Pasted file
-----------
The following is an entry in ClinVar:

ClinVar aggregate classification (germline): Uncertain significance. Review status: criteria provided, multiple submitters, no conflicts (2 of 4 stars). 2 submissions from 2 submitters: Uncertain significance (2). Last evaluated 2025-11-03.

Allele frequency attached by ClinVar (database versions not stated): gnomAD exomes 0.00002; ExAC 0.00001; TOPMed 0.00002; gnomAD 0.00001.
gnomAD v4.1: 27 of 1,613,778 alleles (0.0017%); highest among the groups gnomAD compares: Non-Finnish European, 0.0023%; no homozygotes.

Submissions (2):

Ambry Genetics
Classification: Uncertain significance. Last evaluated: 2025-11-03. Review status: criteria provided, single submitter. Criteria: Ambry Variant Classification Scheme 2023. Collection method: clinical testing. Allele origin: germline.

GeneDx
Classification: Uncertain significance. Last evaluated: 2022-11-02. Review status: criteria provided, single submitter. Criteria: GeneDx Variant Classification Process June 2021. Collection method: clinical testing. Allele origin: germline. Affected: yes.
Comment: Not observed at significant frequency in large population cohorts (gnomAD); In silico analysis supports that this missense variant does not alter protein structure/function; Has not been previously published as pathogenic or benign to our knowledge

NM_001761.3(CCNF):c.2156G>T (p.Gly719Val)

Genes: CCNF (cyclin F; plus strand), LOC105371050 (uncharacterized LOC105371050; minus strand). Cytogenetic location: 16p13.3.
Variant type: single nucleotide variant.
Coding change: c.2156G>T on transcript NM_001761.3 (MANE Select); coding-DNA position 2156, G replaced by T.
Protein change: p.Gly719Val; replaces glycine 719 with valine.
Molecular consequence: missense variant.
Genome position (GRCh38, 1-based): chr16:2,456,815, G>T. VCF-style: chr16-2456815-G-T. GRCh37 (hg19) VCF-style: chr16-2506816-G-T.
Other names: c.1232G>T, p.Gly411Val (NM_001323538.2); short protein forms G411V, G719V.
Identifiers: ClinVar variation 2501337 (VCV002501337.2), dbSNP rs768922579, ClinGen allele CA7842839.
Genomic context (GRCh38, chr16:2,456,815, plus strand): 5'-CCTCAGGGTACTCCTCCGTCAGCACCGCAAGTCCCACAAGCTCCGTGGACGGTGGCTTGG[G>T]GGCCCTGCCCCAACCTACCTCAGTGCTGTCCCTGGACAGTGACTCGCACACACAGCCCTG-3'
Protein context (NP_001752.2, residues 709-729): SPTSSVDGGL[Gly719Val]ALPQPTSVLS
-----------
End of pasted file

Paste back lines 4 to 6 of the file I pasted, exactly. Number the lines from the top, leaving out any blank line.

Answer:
gnomAD v4.1: 27 of 1,613,778 alleles (0.0017%); highest among the groups gnomAD compares: Non-Finnish European, 0.0023%; no homozygotes.

Submissions (2):

Ambry Genetics